Bohemian Switzerland National Park from Prague
Contrary to what the name may suggest, this breathtaking national park is just a few hours north-west of Prague. Beware - there is no reliable public transport network that connects the city to the natural reserve, so cycling or joining a day tour are the most convenient ways to reach the Bohemian Switzerland National Park.
Also known as Czech Switzerland, this stunning region that extends for almost 80 sq km is encapsulated between the Lusatian Mountains and the Ore Mountains. Hence the name: with crystal-clear lakes, secular trees and rock formations, Bohemian Switzerland is the right place where to find and enjoy a breath of fresh air - quite literally.
An ideal destination for adventure travellers and mountaineering pros, it is also suitable for families and more relaxed visitors who want to hike for a few hours before stopping for a picnic.
Divoka Sarka from Prague
If travelling all the way up to the Bohemian Switzerland National Park sounds like too much of a hassle for a day trip, but you still wish to enjoy the beautiful Czech nature, Divoká Šárka is the right place for you.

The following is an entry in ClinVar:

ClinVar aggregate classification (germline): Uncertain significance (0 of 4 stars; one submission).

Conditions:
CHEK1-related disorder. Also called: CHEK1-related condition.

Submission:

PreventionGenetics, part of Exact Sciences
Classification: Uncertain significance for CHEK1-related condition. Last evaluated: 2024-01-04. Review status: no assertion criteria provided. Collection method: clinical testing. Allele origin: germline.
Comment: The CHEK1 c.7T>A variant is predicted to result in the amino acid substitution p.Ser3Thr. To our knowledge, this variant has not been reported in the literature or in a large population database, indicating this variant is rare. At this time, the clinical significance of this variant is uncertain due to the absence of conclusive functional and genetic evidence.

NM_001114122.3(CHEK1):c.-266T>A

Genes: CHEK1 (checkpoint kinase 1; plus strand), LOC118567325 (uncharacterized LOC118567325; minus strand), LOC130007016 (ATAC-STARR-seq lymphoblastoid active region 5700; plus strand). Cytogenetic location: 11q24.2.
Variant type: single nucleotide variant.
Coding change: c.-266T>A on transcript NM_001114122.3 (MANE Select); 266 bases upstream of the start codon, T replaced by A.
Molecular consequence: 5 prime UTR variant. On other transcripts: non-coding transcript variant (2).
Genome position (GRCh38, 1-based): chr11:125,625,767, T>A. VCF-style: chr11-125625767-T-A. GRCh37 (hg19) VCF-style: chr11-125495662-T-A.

Conveniently located in the outskirts of Prague and connected by buses and trams to the city, this natural reserve offers areas where to sunbathe and relax, as well as easy and slightly more challenging hill hikes.
If you are already tired after walking in Prague's Old Town, hop-on a segway and enjoy a guided tour to the canyons.
Natural water basins and artificial swimming pools are also available at the park, making it an enviable destination where to spend a hot summer day away from the city crowd.
Vienna from Prague
Leaving River Vltava behind and heading south, in only a few hours on the bus or train, one finds themselves on the River Danube.
Vienna, the capital of Austria, is an easy location to visit from Prague, and during a day trip, you have a decent amount of time to visit the key landmarks and taste some of the typical food. Home to writers, philosophers and artists from the past centuries, the city emanates sophistication from how its buildings are shaped, to the way desserts are constructed.
Those who wish to dedicate their day to the arts, better head for the MuseumsQuartier district, where regional artists of the likes of Schiele and Klimt are on display.
If instead one is after local history, the Palace of Schönbrunn is probably the most remarkable residence the Habsburgs used to have, and it is possible to visit both the main buildings and the gardens with the same museum entrance ticket.
Even those interested in contemporary arts will find cafes and galleries that cater to their tastes.